From School Library Journal
Kindergarten-Grade 4. Doucet has done a first-rate job adapting these three Creole-Cajun folktales. All involve Compere Lapin, a tricky rabbit counterpart to Br'er Rabbit. The stories flow smoothly and have a natural south Louisiana cadence, making them excellent choices for storytelling and reading aloud. Catrow has created a memorable protagonist: a cocky, bright-eyed rabbit with enormous ears. The other animals are also drawn in a lively, colorful cartoon style with plenty of humor and character?perfect complements to the narrative. An introduction places Compere Lapin in the spectrum of American folklore and lists the original collectors of the tales. This book offers a slice of folklore from a unique culture. Perhaps more of these tales will be published, for "rumor has it...that Lapin's still conjuring up tricks and giving dee-mon-stree-ations of Trouble all up and down that Louisiana bayou."?Judith Constantinides, East Baton Rouge Parish Main Library, LA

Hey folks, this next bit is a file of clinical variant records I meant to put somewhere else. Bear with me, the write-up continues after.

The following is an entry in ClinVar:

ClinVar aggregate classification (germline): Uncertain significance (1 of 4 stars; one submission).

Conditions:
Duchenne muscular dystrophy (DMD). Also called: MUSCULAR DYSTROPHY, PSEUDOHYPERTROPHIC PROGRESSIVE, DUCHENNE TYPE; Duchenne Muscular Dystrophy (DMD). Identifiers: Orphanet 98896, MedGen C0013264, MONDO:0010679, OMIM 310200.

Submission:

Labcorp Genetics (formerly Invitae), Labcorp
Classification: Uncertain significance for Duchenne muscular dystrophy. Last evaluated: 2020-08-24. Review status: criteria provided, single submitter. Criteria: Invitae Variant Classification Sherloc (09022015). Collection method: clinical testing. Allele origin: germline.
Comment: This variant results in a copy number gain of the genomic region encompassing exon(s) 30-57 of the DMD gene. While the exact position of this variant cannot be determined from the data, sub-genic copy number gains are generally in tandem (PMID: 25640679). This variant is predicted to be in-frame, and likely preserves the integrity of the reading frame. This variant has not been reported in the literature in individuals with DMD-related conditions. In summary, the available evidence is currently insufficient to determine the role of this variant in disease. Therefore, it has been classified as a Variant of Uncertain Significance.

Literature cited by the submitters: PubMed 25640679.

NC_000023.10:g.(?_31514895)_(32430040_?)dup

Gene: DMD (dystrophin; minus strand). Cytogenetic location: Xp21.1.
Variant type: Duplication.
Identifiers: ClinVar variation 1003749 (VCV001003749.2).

Copyright 1997 Reed Business Information, Inc.
Gr. 4^-6, younger for reading aloud. With cartoonlike illustrations that fill up and sometimes explode off the page, these three entertaining pourquoi
folktales from Cajun country show rabbit in his glory as a trickster character. Compere Lapin may not be big or strong, but he is definitely clever enough to trick others into giving him what he wants. Being good at being bad is what he enjoys most. The antics of Doucet's Louisiana rabbit parallel those of both Br'er Rabbit of the American South and Sungura of East Africa, but children may also have fun comparing Lapin's tricks to the adventures of their personal trickster favorites, such as Anansi, the coyote, and Kancil the Malaysian mouse deer. The author includes a glossary and the names of five collectors of south Louisiana's folktales. Karen Morgan